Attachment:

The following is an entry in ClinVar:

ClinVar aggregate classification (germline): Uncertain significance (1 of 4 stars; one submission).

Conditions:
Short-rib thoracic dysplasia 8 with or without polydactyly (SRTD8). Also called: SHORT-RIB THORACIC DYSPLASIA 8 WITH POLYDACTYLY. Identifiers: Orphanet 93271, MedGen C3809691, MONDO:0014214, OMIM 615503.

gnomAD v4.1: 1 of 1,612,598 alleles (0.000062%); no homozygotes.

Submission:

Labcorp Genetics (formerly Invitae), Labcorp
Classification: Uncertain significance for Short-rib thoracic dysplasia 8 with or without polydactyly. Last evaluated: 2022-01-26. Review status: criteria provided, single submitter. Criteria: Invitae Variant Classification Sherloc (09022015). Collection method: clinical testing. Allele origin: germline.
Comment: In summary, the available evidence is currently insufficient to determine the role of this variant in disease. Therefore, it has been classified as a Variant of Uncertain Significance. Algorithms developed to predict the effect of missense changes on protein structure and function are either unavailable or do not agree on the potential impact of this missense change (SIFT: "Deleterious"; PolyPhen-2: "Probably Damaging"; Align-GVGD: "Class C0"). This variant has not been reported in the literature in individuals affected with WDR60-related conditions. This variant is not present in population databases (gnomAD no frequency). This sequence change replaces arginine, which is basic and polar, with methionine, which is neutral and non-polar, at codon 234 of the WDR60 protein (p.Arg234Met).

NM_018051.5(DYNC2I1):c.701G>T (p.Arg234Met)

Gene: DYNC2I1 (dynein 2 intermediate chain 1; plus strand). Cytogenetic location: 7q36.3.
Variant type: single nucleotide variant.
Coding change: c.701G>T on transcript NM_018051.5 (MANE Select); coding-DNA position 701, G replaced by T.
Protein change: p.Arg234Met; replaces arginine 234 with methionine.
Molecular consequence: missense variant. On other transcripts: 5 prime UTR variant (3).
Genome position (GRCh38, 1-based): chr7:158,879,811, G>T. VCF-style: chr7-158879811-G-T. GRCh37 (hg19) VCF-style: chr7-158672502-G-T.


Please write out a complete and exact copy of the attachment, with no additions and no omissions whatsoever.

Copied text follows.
The following is an entry in ClinVar:

ClinVar aggregate classification (germline): Uncertain significance (1 of 4 stars; one submission).

Conditions:
Short-rib thoracic dysplasia 8 with or without polydactyly (SRTD8). Also called: SHORT-RIB THORACIC DYSPLASIA 8 WITH POLYDACTYLY. Identifiers: Orphanet 93271, MedGen C3809691, MONDO:0014214, OMIM 615503.

gnomAD v4.1: 1 of 1,612,598 alleles (0.000062%); no homozygotes.

Submission:

Labcorp Genetics (formerly Invitae), Labcorp
Classification: Uncertain significance for Short-rib thoracic dysplasia 8 with or without polydactyly. Last evaluated: 2022-01-26. Review status: criteria provided, single submitter. Criteria: Invitae Variant Classification Sherloc (09022015). Collection method: clinical testing. Allele origin: germline.
Comment: In summary, the available evidence is currently insufficient to determine the role of this variant in disease. Therefore, it has been classified as a Variant of Uncertain Significance. Algorithms developed to predict the effect of missense changes on protein structure and function are either unavailable or do not agree on the potential impact of this missense change (SIFT: "Deleterious"; PolyPhen-2: "Probably Damaging"; Align-GVGD: "Class C0"). This variant has not been reported in the literature in individuals affected with WDR60-related conditions. This variant is not present in population databases (gnomAD no frequency). This sequence change replaces arginine, which is basic and polar, with methionine, which is neutral and non-polar, at codon 234 of the WDR60 protein (p.Arg234Met).

NM_018051.5(DYNC2I1):c.701G>T (p.Arg234Met)

Gene: DYNC2I1 (dynein 2 intermediate chain 1; plus strand). Cytogenetic location: 7q36.3.
Variant type: single nucleotide variant.
Coding change: c.701G>T on transcript NM_018051.5 (MANE Select); coding-DNA position 701, G replaced by T.
Protein change: p.Arg234Met; replaces arginine 234 with methionine.
Molecular consequence: missense variant. On other transcripts: 5 prime UTR variant (3).
Genome position (GRCh38, 1-based): chr7:158,879,811, G>T. VCF-style: chr7-158879811-G-T. GRCh37 (hg19) VCF-style: chr7-158672502-G-T.